Treating swallowing problems

If you find swallowing difficult because the cancer is blocking your oesophagus, there’s a lot that can be done to help make it easier. Your doctor may suggest one or more of the following treatments. The treatments may need to be repeated.

Stretching (dilatation)

The doctor stretches the oesophagus using a tube. This is to increase the space for food and fluid to pass through. Stretching is also often done after radiotherapy or surgery.

It’s a simple and quick procedure and may be carried out under general or local anaesthetic. You may need to have the procedure repeated.

Intubation or stenting

A wire-mesh tube (called a stent) can be put into the oesophagus using an endoscope. The procedure is similar to an endoscopy. The tube helps keep the oesophagus open and should help you eat more comfortably.

It’s important to be careful with your diet to make sure the tube doesn’t become blocked. Drinking fizzy drinks after eating will help keep the tube clean and clear. You can find more information on diet from The Oesophageal Patients Association.

Laser treatment

Laser treatment can sometimes be used to remove enough of the tumour to allow food to pass down the oesophagus. The doctor will burn away some of the tumour using a powerful beam of light. The procedure is similar to having an endoscopy. It takes about 15 minutes.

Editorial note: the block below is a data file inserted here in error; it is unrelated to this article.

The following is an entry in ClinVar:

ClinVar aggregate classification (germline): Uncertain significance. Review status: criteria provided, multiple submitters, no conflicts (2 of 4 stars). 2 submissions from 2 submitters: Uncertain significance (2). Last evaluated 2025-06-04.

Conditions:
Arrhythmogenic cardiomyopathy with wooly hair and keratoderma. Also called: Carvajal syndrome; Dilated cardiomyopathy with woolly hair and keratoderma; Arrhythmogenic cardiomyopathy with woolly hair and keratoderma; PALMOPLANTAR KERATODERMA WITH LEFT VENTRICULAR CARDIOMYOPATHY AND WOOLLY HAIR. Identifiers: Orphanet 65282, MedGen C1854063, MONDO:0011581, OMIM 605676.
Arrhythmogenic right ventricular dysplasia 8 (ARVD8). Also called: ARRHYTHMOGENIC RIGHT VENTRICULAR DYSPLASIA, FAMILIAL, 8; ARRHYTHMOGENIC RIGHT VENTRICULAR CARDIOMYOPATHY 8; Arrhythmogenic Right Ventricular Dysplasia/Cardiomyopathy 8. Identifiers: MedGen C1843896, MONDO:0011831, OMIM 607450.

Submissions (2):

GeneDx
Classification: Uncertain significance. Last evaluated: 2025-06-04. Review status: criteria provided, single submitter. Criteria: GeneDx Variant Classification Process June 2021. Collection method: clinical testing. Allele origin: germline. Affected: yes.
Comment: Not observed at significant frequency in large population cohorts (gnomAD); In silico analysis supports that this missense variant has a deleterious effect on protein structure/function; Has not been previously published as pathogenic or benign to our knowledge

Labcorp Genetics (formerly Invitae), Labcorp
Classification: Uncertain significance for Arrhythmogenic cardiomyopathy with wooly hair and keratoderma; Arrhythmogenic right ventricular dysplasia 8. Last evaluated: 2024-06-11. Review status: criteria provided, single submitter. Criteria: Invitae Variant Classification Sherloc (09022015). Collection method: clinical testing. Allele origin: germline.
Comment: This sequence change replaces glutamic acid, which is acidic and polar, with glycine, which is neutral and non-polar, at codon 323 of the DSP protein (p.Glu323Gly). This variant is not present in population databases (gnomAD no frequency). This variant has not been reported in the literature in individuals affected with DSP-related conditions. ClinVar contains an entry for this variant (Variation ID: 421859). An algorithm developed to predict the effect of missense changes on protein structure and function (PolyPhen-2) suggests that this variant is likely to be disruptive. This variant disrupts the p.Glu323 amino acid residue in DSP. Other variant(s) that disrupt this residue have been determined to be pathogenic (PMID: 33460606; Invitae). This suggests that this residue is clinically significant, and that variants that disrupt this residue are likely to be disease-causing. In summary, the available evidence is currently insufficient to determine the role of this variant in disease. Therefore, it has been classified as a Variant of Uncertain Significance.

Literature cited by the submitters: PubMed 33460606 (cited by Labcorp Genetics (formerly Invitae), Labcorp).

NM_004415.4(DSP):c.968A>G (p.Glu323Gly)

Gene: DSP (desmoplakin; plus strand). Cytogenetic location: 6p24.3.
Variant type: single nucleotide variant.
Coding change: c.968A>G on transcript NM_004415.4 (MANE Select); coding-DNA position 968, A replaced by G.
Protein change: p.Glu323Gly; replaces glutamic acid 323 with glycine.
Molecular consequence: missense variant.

Laser treatment is usually given under sedation with a local anaesthetic, and you can go home the same day. Sometimes it may be done using a general anaesthetic.

It may take two or three sessions of laser treatment to clear your oesophagus enough for you to be able to swallow normally. Further treatments may be needed after 4–6 weeks. You’re unlikely to feel any pain after the procedure. But there may be some temporary swelling, so you may find swallowing more difficult at first. You may also have some discomfort in your tummy (abdomen). If you have any pain, tell your doctor or nurse.

Other treatments can be used to make swallowing more comfortable. These are argon plasma coagulation (APC) and photodynamic therapy (PDT).

Back to Treating

Making treatment decisions

Your doctors may tell you there are different options for your treatment. Having the right information will help you make the right decision for you.

Surgery

Surgery involves removing all or part of the cancer with an operation. It is an important treatment for many cancers.

Chemotherapy

Chemotherapy uses drugs to treat many different types of cancer. It is most commonly given as an injection into a vein or as tablets or capsules.

Radiotherapy

Radiotherapy is the use of high-energy rays, usually x-rays and similar rays (such as electrons) to treat cancer.

Chemoradiation

Chemoradiation is a combination of chemotherapy and radiotherapy. It is also sometimes called chemoradiotherapy.

Advanced oesophageal cancer

Advanced cancer means it has spread from the oesophagus. Although treatment won’t be able to cure the cancer, it can help improve symptoms.

Clinical trials

Many people are offered a trial as part of treatment. Find out more to help you decide if a trial is right for you.

Life after cancer treatment

You might be thinking about how to get back to normal following treatment. Find advice, information and support about coping with and after cancer.